The enterprise players were then followed by the US Department of Homeland Security (DHS) and the UK National Cyber Security Centre (NCSC) from the Government Communications Headquarters (GCHQ) in denying the results of the investigation.

Now, a named source has also cast doubt on the validity of the report, which also contains 17 anonymous sources.

Joe FitzPatrick, the founder of Hardware Security Resources LLC, is one of the few named sources in the story and was asked to contribute due to his expertise in hardware.

However, in a podcast with Risky Business, the hardware security expert said the hardware backdoor described in the article described "didn't make sense."

When asked about how such hardware implants work, FitzPatrick is quoted as saying, "the hardware opens whatever door it wants."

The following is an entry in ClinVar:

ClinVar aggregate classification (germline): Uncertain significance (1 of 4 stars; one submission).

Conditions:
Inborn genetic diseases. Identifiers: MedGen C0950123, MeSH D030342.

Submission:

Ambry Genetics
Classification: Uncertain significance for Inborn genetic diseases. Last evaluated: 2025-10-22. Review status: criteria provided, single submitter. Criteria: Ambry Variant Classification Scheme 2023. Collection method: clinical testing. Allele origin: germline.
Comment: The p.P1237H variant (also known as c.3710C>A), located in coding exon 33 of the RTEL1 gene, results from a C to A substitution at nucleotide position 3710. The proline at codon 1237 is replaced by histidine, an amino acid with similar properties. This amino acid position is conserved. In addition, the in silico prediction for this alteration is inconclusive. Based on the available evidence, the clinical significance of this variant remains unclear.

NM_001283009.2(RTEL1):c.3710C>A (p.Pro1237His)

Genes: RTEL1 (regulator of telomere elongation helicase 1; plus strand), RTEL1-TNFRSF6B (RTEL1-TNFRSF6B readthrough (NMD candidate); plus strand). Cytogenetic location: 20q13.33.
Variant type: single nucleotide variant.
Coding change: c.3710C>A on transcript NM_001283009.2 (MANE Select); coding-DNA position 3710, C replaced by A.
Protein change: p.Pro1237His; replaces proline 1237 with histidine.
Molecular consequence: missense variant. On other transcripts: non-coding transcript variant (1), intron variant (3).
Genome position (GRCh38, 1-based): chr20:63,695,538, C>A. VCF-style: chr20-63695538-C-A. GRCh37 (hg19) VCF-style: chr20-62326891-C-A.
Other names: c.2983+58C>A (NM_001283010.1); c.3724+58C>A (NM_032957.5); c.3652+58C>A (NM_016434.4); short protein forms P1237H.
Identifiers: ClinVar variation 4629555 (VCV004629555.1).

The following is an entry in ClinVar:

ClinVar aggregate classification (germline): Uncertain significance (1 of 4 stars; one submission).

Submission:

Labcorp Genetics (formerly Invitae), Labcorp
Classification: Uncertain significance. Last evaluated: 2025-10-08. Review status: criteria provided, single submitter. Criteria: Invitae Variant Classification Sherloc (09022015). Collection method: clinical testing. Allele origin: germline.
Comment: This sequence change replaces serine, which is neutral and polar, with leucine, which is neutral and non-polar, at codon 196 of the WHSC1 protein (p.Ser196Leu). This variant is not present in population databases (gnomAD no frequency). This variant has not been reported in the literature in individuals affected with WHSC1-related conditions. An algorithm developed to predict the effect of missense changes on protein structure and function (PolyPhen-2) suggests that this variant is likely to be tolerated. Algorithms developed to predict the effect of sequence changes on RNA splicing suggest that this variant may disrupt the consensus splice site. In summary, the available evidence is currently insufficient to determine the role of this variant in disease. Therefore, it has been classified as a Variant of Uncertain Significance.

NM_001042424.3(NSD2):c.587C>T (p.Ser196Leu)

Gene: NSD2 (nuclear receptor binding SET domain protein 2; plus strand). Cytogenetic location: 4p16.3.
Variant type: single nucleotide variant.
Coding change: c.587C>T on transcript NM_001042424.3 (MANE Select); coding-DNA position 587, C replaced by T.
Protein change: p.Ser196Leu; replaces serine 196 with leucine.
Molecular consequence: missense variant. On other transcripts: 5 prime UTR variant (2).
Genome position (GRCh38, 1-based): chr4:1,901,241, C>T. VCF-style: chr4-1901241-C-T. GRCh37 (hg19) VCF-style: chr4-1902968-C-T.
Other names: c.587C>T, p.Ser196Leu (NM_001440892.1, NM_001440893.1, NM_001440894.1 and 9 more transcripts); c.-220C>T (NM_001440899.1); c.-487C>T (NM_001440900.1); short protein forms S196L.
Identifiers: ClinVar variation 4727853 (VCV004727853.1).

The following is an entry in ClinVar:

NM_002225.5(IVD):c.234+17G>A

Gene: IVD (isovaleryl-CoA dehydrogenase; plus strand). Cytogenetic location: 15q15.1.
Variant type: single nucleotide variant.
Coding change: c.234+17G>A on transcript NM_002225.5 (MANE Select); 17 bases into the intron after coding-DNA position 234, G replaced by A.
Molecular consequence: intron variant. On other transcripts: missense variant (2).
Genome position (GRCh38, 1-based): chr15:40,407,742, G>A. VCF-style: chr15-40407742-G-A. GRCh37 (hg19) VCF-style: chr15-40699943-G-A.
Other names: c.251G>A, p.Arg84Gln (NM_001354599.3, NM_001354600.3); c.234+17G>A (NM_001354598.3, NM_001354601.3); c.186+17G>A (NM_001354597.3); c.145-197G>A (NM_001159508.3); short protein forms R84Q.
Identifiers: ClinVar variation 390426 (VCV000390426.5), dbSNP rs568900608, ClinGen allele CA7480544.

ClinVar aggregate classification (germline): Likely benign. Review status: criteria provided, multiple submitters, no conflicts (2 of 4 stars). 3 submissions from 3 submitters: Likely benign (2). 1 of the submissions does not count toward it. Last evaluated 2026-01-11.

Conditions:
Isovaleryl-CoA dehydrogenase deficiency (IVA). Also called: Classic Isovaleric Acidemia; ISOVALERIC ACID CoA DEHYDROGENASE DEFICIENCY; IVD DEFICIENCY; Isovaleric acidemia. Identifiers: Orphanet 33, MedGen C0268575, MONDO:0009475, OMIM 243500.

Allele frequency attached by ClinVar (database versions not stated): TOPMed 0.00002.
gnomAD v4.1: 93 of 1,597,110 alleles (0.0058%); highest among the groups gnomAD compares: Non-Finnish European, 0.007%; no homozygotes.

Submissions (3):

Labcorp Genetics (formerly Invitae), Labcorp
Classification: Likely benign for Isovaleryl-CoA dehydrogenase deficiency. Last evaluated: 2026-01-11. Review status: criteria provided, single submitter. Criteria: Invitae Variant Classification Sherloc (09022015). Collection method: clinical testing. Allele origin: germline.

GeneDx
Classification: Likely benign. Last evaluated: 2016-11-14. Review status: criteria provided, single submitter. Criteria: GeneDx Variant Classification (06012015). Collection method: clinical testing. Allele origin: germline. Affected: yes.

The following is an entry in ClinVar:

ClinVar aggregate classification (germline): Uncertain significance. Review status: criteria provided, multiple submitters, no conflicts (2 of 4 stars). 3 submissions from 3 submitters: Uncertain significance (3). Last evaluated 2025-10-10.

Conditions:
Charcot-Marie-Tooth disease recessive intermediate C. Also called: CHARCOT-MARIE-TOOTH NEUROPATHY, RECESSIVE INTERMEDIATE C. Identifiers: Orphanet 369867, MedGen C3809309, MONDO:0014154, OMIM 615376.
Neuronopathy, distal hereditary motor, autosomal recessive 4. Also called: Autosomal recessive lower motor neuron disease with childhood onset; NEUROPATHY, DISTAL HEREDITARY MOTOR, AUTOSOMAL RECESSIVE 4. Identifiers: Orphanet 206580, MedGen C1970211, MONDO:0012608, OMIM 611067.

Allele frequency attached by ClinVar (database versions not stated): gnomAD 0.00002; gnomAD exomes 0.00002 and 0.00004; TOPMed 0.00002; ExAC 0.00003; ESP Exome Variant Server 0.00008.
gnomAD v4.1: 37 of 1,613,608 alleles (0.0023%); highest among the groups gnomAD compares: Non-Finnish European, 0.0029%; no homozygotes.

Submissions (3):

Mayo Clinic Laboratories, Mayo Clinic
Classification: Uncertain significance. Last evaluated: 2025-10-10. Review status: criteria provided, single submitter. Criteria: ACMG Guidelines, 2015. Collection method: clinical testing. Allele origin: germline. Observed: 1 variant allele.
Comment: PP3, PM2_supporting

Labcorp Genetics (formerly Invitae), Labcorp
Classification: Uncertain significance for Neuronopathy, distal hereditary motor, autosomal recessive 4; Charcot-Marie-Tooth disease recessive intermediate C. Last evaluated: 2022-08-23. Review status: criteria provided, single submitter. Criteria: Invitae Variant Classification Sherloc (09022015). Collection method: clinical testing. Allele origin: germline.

In terms of his own attributed quote, the researcher said it was "factually accurate in some contexts," adding:

"Hardware is a stepping stone. You put hardware in a device to help you persist the software, the malware.
You don't put hardware in a device to do the whole attack, you put hardware in the device to unlock the keys, to elevate the privileges on the shell, to open the network port and then you take a software or network/remote approach to do the rest of the work."

Speaking to the publication, FitzPatrick said he has been in contact with Bloomberg since last year but he was not given any concrete details on the story until last month.